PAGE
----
Eating whole foods doesn’t mean you can’t eat snack foods. It just means you need to make them yourself.
This week I am sharing a delicious recipe for homemade Cracker Jacks. I improved the original Cracker Jack recipe, making it a bit more sophisticated by swapping pecans for peanuts. Caramel popcorn fans will love this recipe! Adding a toy is not optional, although this could be a fun way to hide a small grown-up gift. This makes a great present or party favor, and so much tastier than those popcorn barrels that have been sitting in a warehouse for God knows how long?
Making Groceries is usually about saving money and eating more healthfully, but it’s also about adding to our skill set. Every time we learn a new recipe, we become a bit more self-reliant.
- ⅓ c popcorn (popped to 8 cups of perfect kernels)
- ¾ c dark brown sugar
- ⅓ c butter
- 3 T corn syrup
- ¼ t baking powder
- 1 t vanilla extract
- ½ t sea salt (fleur de sel is best)
- 1 c chopped pecans
- 1 small toy or sticker
- Pop corn and pick it over for perfection. Line a baking sheet with foil and butter it. Place popcorn and nuts on the sheet in a 300 oven.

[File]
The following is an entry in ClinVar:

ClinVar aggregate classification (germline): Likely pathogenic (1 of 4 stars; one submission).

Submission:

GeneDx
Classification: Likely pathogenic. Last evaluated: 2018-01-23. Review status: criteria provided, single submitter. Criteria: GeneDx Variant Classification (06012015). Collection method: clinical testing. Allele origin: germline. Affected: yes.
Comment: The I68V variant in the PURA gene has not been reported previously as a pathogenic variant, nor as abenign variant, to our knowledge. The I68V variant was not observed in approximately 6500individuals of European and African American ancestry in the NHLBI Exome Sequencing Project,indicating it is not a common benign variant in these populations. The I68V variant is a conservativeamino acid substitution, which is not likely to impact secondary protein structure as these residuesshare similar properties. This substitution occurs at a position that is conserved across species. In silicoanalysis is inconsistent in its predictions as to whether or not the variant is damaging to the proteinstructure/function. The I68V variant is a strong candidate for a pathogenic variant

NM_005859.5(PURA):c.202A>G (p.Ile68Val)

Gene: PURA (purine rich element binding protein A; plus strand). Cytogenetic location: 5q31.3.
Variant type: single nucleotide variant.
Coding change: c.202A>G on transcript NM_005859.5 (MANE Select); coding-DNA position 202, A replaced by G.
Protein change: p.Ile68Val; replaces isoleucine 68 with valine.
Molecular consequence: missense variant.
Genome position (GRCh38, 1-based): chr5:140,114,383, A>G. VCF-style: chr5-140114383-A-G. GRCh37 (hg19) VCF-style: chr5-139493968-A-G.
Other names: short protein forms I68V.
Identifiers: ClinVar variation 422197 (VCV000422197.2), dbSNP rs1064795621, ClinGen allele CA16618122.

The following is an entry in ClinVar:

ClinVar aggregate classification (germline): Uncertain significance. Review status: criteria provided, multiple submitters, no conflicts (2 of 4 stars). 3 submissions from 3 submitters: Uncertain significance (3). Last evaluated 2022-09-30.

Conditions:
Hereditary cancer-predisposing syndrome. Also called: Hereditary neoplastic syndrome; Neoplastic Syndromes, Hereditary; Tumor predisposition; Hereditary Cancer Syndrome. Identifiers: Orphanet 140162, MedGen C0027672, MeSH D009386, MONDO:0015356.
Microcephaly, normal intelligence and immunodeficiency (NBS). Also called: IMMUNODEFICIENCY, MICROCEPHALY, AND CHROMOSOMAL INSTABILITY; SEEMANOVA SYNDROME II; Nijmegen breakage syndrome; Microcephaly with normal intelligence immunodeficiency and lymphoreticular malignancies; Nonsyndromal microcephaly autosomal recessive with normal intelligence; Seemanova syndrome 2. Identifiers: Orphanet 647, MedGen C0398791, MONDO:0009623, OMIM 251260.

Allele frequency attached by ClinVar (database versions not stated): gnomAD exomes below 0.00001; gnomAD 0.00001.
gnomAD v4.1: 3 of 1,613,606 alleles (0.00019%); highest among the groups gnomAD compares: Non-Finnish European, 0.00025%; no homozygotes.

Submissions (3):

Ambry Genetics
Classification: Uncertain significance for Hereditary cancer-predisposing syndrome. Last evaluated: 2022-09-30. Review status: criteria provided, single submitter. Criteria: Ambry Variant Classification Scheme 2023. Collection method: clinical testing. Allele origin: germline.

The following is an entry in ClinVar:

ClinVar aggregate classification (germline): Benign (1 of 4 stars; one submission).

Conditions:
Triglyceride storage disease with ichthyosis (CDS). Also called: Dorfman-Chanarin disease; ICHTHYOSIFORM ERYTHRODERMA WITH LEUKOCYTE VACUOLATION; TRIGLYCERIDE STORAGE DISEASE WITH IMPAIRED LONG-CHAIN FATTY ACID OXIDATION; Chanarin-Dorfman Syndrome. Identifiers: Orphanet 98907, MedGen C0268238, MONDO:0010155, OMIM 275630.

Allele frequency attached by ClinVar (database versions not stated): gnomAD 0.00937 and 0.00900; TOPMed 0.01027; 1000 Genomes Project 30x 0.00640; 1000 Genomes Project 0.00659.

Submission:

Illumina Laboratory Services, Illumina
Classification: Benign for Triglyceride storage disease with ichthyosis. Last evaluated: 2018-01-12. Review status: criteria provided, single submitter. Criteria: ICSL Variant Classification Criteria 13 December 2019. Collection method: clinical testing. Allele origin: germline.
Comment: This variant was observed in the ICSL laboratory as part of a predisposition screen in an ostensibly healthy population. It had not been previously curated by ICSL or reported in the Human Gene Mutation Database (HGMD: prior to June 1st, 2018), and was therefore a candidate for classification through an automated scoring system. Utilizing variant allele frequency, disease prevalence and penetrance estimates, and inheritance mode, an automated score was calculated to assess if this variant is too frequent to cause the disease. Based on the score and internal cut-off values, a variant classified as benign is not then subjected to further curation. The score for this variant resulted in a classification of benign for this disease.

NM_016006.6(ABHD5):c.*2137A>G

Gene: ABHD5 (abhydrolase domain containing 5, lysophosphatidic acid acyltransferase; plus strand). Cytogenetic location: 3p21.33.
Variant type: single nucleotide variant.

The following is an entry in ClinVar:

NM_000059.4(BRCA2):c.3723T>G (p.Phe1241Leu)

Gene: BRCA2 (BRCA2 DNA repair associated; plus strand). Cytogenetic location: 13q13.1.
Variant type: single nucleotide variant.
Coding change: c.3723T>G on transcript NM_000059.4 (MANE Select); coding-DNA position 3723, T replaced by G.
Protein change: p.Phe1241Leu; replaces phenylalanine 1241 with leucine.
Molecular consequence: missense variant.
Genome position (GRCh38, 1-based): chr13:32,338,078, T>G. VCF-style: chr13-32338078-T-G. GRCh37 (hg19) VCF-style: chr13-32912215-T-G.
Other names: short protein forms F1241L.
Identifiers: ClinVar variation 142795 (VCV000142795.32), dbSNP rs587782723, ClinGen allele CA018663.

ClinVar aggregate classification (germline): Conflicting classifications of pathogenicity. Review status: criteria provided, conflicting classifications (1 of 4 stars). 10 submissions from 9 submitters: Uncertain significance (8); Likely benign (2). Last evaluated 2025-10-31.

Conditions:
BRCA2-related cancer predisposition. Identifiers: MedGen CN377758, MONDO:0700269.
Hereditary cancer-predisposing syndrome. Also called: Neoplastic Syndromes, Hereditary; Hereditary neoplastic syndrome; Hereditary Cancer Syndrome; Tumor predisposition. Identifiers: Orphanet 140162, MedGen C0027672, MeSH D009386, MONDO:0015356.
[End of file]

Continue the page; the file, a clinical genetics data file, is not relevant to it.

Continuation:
- Add brown sugar, butter and corn syrup to a saucepan and heat it over a medium flame. Stir constantly until it reaches 255 on a candy thermometer. Remove from heat. Add vanilla and baking powder. Pour over hot popcorn and nuts. Stir well to coat every piece.
- Bake for 10 minutes. Stir and return to the oven for another 10 minutes. Remove it from the oven and put the foil on a cooling rack. Allow popcorn to cool completely before packaging it.
- Break pieces apart and put them in a clear bag or box. Hide a toy. You can make a cute label with clip art. Enjoy thoroughly.
The Bottom Line
These are addictive! The pecans really bring out a buttery flavor and the the sea salt is a beautiful contrast to the sweet caramel. The freshness is unmistakable. Even though this is a candy snack food, that fresh flavor is wonderful.
As far as price is concerned, these are not cheap. The pecans add about $4 to the recipe, but buying a whole bag costs about $8. You can always freeze nuts you aren’t using right away to prevent them from going rancid. Of course, peanuts cost only half as much as the pecans, so you can bring the cost down considerably. This recipe contains 9 servings, but let’s face it, most people will eat more than a handful. I was able to make 2 big cello bags and have some leftover snitches from this recipe. That makes each bag cost about $3. The processed version costs less than a dollar.
I love retro food with a gourmet twist. The nostalgia of the original is great, but this recipe is definitely an improvement in taste and freshness. They make excellent gifts and are easy to make.
But, of course, the best part is finding the surprise inside!